Now let’s head over to other smartphone manufacturers (so-called OEMs, Original Equipment Manufacturers) like Samsung, LG, HTC, Huawei, Sony, Lenovo/Motorola, OnePlus etc. Many of them offer at least the crucial ‚Full‘ support level on their flagships that came out with Android 6 Marshmallow installed, some already on the ones that came out with Android 5 Lollipop: Samsung with it’s S-series (S6, S6 Edge, S6 Edge Plus via update, S7, S7 Edge etc.), LG with its G-series (starting with the G4) and V-series (starting with the V10), HTC (starting with the HTC 10), Lenovo/Motorola (starting with the Moto Z), OnePlus (starting with the OnePlus 3/3T), and Sony (starting with the Xperia Z5 via update as far as I know). Sony however is a special case: Their Xperia series has been blacklisted by the developers of FilmicPro/Plus because of major issues that occurred with their devices – you can’t install their apps on a Sony phone at the moment. On the other hand, there are also a few major smartphone OEMs that yet have to offer full Camera2 support for their flagships, the most prominent black sheep being Huawei with its P & Mate series, even the brand new Huawei P10 with all its camera prowess has only limited support. The same goes – unsurprisingly – for Huawei’s budget brand Honor. Other OEMs that don’t offer full Camera2 support in their flagships include Asus (Zenfone 3) and Blackberry (KeyOne). Let’s hope that they will soon add this support and let’s also hope that proper support trickles down to the mid-range and maybe even entry-level phones of the Android universe.
Are you curious what Camera2 support level your phone has? You can use two different apps (both free) on the Google Play Store to test the level of Camera2 implementation on your device. Camera2 probe & Camera2 Probe.
You can also find a (naturally incomplete) list of Android devices and their level of Camera2 API support here, created and maintained by the developer of the app „Camera2 probe“:
If you have a device that is not listed, you can help expanding the list by sending your device’s results (no personal data though) to the developer (there’s a special button at the bottom of the app).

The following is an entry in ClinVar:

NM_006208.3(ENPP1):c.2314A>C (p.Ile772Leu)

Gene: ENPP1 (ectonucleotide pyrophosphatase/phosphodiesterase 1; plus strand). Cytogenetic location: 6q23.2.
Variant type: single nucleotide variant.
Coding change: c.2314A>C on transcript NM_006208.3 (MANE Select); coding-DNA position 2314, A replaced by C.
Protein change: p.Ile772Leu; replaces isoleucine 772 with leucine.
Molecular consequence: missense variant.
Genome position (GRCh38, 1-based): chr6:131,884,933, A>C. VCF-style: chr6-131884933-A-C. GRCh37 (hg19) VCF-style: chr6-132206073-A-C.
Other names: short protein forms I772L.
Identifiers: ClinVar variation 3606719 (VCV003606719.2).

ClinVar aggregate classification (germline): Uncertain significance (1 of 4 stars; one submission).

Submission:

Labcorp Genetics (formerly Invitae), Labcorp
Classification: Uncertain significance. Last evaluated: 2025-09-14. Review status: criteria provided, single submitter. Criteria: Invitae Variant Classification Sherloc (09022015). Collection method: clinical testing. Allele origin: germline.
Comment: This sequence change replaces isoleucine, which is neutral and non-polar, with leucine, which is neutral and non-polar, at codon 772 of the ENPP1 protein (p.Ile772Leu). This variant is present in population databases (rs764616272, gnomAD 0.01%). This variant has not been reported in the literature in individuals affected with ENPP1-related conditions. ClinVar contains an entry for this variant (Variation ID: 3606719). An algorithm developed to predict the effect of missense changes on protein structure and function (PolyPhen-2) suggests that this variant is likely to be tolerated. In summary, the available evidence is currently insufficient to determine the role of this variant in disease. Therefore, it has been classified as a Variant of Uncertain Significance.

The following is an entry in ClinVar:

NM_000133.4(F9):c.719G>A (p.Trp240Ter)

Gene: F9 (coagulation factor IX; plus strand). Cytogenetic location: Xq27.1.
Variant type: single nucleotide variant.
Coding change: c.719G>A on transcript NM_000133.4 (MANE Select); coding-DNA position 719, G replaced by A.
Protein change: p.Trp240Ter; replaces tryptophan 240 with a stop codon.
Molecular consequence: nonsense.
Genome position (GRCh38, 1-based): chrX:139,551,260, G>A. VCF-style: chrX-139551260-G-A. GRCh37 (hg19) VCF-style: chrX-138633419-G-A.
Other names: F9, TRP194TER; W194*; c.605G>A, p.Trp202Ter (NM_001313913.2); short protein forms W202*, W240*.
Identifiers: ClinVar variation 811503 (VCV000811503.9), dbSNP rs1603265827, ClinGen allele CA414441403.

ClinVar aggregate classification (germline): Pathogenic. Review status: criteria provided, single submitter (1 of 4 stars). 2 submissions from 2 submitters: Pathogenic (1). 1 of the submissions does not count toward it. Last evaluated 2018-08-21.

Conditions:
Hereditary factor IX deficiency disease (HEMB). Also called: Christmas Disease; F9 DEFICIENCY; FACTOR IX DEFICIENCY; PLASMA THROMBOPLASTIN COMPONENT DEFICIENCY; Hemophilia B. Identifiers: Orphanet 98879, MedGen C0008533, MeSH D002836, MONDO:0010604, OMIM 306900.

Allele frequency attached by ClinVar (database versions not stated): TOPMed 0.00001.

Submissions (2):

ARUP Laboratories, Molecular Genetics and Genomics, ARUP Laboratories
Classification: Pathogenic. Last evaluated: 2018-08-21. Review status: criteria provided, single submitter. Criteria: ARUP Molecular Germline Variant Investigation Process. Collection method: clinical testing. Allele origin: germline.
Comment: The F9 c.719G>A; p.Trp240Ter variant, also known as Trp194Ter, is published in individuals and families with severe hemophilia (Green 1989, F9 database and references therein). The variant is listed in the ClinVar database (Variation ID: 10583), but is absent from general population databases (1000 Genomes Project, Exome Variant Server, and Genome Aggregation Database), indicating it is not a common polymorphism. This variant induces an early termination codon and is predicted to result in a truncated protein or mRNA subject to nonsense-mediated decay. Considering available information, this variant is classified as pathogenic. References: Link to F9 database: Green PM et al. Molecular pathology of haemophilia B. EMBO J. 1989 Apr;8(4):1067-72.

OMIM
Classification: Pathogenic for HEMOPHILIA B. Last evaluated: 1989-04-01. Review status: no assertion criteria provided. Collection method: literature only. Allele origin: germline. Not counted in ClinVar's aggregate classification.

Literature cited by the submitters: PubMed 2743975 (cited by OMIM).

For more in-depth information about Camera2 API, check out these sources:
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Is it posssible that the stock camera app can support RAW but camera probe only shows ‘legacy’ level of api support? My phone can capture RAW, adjust exposure manually and also change iso. There is a also a mode where i can select F number! F2.2 to F44, Don’t know how its possible. Btw i have Nubia N1 and it got only legacy support. Can i change this to level 3 by rooting?
Yes, it’s possible that the native camera app uses a different imaging pipeline than the API provided for 3rd party apps. This is somewhat unfortunate but some phone makers do this to bind users to their own camera app. I really don’t believe you actually have the ability to change the aperture (f stops), that should be physically impossible on 99.9% of smartphones (there’s Samsung’s S4 Zoom and K Zoom that actually have the ability to change aperture) because the aperture is fixed. I have heard from someone that it’s sometimes possible to activate hidden full Camera2 API by rooting the device and inserting some code (he did it with a LeEco phone) but I don’t think that’s possible with every device.
The list is far easier than this.
Hi! Just took a look at the list. It’s a bit dated by now and focuses on RAW PHOTOgraphy only (although, strangely enough, it uses an image of a phone recording video!). My article however is related to pro VIDEOgraphy and for this RAW photo ability is not important. So even phones with “only” full Camera2 API support (instead of Level 3 including RAW) can run Filmic Pro and use advanced controls in other pro video recording apps. Actually, even limited Camera2 API support gives you advanced manual controls (as I pointed out in another blog post) in apps like Open Camera, ProShot or Footej Camera. So the list you’ve mentioned might be useful for those specifically interested in RAW photography (which I’m not) but it’s only covering part of the topic.
Well , I’m using Asus Zenfone 5z and it has full implementation of camera2api , though i never felt the need to use any third party application since Asus’s native camera application provides for full manual controls and RAW images. And the Gcam mods generally don’t have quite the same quality night modes that make the Pixel range stand tall amongst credible competition.
When it comes to photography many/most Android phone makers include a pro mode with manual controls nowadays. Unfortunately it’s a VERY different story when it comes to video which is more important to me. With the exception of LG (and until recently Samsung), no native camera app has advanced manual controls for video and that’s why proper Camera2 API and 3rd party apps are needed to compensate.
I’m not certain where you’re getting your info, however great topic.
I needs to spend some time finding out more or figuring out more.
Thanks for fantastic info I was in search of
this info for my mission.
The information comes from personal experience/experimentation, research and conversations with app developers.